The LGBTQ Nation Up & Coming Politician of the Year award honors the best representation of the LGBTQ community in a bid for public office.
Although the number of out candidates running for office has significantly increased over the past several years, politics remains a predominantly straight, cisgender arena. It takes courage to run for office as an out candidate; often battling legacies of inequality and stigma. This award goes to the politician who has been loud and proud in their local or national races.
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The nominees for 2020 Up & Coming Politician of the Year
Attorney Mondaire Jones will likely be the first out Black man elected to Congress after winning the Democratic primary in New York’s 17th District.
Jones is an alum of Stanford University and Harvard Law School. He worked in the U.S. Justice Department and Westchester County’s law department and has also volunteered pro bono hours for the Legal Aid Society. Jones served on the National Board of Directors in the NAACP at age 19 and co-founded the youth non-profit Rising Leaders Inc.
He won the Democratic primary with 42% of the vote in one of the most Democratic-heavy districts in the country.
Ritchie Torres, a New York City councilmember, will likely be the first gay Afro-Latinx congressman after winning the primary in the “Most Democratic District in America.”
Elected to the City Council in 2013, the Bronx native is the chair of the Council’s Committee on Public Housing and Oversight and Investigations Committee. With his help, the Bronx’s first LGBTQ youth homeless shelter was opened and funding was secured for LGBTQ senior centers across the city.
He won the Congressional primary after recovering from coronavirus, and defeated Democrat Ruben Diaz Sr., known for inflammatory comments about LGBTQ people, like claiming that the City Council was “controlled by homosexuals”.
The New York Police Department’s union recently attacked Torres with a homophobic slur, prompting him to respond with, “I’m here. I’m queer. I’m not going anywhere. And whether you like it or not, I’m heading to the United States Congress.”
Lesbian deputy Charmaine McGuffey was fired from the Hamilton County, Ohio Sheriff’s Office, so she challenged – and beat – her former boss in the primary election. Despite previous accolades such as “Officer of the Year,” she says the current sheriff fired her because she’s an out lesbian, but now she’s getting sweet revenge.
Carrying endorsements from Sen. Sherrod Brown, former Rep. Gabrielle Giffords, and former Mayor Roxanne Qualls, the Cincinnati native served for 33 years in the Sheriff’s department she’s poised to head – earning the title of Major. McGuffey was previously Captain of the Training Academy, the Honor Guard, and lead hostage negotiator of the Special Response Team. Before filing for retirement, she was the first female Commander in the department’s history, supervising the county’s Jail and Court Services division.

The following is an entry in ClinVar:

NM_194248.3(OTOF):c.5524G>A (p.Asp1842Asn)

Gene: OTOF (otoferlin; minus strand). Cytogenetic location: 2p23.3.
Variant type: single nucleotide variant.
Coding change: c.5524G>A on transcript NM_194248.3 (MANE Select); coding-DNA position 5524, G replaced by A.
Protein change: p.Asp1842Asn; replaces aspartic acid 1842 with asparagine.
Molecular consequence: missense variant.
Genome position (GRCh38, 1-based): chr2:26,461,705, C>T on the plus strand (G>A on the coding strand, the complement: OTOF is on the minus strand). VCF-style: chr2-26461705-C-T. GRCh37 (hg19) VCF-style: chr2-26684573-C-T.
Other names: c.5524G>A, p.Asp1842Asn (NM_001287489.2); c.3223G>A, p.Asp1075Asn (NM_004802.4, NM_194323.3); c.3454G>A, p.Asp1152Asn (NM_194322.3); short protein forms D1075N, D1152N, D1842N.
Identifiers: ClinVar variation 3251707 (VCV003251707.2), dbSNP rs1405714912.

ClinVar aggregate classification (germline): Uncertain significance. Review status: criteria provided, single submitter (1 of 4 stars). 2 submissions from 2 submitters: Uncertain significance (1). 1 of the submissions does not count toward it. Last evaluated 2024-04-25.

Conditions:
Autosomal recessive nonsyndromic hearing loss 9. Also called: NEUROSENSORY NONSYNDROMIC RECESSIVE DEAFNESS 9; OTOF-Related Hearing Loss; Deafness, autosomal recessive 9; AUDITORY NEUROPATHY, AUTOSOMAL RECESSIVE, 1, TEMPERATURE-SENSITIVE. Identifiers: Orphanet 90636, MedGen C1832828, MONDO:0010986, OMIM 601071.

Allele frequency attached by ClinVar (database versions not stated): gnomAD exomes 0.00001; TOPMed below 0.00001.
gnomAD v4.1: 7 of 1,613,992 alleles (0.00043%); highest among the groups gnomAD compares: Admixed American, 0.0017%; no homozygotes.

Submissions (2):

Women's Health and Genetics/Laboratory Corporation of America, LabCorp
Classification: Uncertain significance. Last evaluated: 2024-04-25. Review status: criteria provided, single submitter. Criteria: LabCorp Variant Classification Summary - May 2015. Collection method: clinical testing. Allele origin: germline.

She was fired and demoted in 2017, and currently has a lawsuit against her predecessor and former superior, alleging that he unfairly discriminated against her because she is a lesbian and raised questions about the department’s consistent excessive force issues. She was terminated before she could retire.
Rosemary Ketchum became the first out transgender person to hold elected office in West Virginia after being voted onto the Wheeling City Council.
Ketchum was previously an associate director of the mental health service center Marian House and a member of the National Alliance on Mental Illness. She is a first-generation college graduate, receiving a Bachelor’s in Psychology from Wheeling Jesuit University. At 26, Ketchum has also worked with the ACLU of West Virginia and the Wheeling Human Rights Commission.
She is a leading critic of the current Republican-controlled state government and is out to show people the true nature of West Virginians.
Kim Jackson, one of Emory University’s “40 under 40” recipients, is a Black Episcopal priest currently running to be the first out LGBTQ person ever elected as a state senator in Georgia.
After graduating from Furman University, she served as a volunteer EMT while attending Emory’s School of Theology. Jackson received a commendation from the state House of Representatives for “tireless efforts on behalf of the disenfranchised, disenchanted, and dispossessed” by assisting in the passing of legislation to assist rape victims.
She is cited as the first out person of color to be ordained as a priest in the 100 year history of the Episcopal Diocese of Atlanta, and she regularly counsels students of Morehouse, Spelman, Morris Brown and Clark-Atlanta Colleges.
Jackson received national recognition in 2015 while present in Ferguson, Missouri during unrest following the death of Michael Brown. She resides near Stone Mountain with her partner and is the interim Vicar of the Church of the Common Ground.